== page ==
Iceland Tried A Shortened Workweek And It Was An “Overwhelming Success”

Future trials might be organised in other countries around the world

A recent study of 2,500 workers in Iceland, more than 1% of the workforce, was conducted to see if shortened work days leads to more productivity and a happier workforce. The trials were made across an array of different types of workplaces.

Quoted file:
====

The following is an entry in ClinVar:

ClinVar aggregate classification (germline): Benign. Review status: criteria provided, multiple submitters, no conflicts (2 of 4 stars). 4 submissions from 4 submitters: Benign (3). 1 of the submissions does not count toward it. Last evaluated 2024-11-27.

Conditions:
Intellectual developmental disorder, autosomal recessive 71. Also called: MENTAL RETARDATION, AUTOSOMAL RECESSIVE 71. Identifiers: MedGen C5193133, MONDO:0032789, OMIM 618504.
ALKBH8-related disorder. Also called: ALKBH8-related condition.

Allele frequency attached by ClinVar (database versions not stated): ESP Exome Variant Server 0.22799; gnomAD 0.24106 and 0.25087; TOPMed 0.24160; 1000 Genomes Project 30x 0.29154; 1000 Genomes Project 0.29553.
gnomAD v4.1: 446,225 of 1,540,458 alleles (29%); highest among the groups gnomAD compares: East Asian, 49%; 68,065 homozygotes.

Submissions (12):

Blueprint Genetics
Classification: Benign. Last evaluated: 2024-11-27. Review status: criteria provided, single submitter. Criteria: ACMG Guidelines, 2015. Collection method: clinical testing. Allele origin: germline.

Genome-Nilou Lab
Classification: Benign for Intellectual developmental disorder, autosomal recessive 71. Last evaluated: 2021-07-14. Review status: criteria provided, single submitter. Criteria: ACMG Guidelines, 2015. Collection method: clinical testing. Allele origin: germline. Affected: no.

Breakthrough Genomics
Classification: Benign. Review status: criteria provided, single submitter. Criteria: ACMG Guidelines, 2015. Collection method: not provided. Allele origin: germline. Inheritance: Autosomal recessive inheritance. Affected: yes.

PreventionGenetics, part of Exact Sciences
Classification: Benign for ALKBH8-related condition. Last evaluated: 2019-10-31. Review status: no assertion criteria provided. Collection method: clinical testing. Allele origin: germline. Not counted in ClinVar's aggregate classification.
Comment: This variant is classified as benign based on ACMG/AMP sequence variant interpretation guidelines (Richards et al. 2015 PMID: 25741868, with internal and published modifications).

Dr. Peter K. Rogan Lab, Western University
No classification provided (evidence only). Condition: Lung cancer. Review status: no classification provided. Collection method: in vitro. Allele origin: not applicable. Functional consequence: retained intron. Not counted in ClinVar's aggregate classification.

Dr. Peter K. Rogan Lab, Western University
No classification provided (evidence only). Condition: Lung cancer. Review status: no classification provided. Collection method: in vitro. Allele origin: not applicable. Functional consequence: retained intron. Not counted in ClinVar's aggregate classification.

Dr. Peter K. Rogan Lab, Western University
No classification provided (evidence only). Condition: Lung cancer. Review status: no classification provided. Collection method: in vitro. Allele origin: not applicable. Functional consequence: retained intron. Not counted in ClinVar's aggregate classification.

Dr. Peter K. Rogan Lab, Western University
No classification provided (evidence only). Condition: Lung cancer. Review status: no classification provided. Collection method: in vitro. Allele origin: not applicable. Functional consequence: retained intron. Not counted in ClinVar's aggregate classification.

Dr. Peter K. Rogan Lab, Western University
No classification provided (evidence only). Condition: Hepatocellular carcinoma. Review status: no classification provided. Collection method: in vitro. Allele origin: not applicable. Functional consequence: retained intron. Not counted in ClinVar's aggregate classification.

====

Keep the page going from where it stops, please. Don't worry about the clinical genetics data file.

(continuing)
The trials were an overwhelming success, and since completion 86% of the country’s workforce are now working shorter hours or gaining the right to shorten their hours. Productivity and service provision remained the same or improved across the majority of trial workplaces. Worker wellbeing dramatically increased across a range of indicators, from perceived stress and burnout, to health and work-life balance. The trials also remained revenue neutral for both the city council and the government, providing a crucial, and so far largely overlooked blueprint of how future trials might be organised in other countries around the world.

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